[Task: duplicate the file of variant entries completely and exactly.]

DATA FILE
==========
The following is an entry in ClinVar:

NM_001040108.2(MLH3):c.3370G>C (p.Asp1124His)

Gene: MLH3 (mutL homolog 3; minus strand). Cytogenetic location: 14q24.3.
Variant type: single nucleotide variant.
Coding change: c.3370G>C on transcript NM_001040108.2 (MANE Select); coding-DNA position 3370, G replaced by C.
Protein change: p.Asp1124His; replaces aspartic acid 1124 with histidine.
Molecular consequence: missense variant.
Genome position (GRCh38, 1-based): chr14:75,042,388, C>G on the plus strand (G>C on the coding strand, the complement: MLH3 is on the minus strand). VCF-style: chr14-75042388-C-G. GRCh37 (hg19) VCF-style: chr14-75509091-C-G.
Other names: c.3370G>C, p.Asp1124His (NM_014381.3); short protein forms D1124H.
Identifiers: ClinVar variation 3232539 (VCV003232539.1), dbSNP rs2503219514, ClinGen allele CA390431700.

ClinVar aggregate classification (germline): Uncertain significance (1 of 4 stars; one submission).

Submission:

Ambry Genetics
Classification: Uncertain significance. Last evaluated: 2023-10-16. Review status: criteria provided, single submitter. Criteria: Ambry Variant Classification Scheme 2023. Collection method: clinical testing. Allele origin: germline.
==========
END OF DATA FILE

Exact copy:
The following is an entry in ClinVar:

NM_001040108.2(MLH3):c.3370G>C (p.Asp1124His)

Gene: MLH3 (mutL homolog 3; minus strand). Cytogenetic location: 14q24.3.
Variant type: single nucleotide variant.
Coding change: c.3370G>C on transcript NM_001040108.2 (MANE Select); coding-DNA position 3370, G replaced by C.
Protein change: p.Asp1124His; replaces aspartic acid 1124 with histidine.
Molecular consequence: missense variant.
Genome position (GRCh38, 1-based): chr14:75,042,388, C>G on the plus strand (G>C on the coding strand, the complement: MLH3 is on the minus strand). VCF-style: chr14-75042388-C-G. GRCh37 (hg19) VCF-style: chr14-75509091-C-G.
Other names: c.3370G>C, p.Asp1124His (NM_014381.3); short protein forms D1124H.
Identifiers: ClinVar variation 3232539 (VCV003232539.1), dbSNP rs2503219514, ClinGen allele CA390431700.

ClinVar aggregate classification (germline): Uncertain significance (1 of 4 stars; one submission).

Submission:

Ambry Genetics
Classification: Uncertain significance. Last evaluated: 2023-10-16. Review status: criteria provided, single submitter. Criteria: Ambry Variant Classification Scheme 2023. Collection method: clinical testing. Allele origin: germline.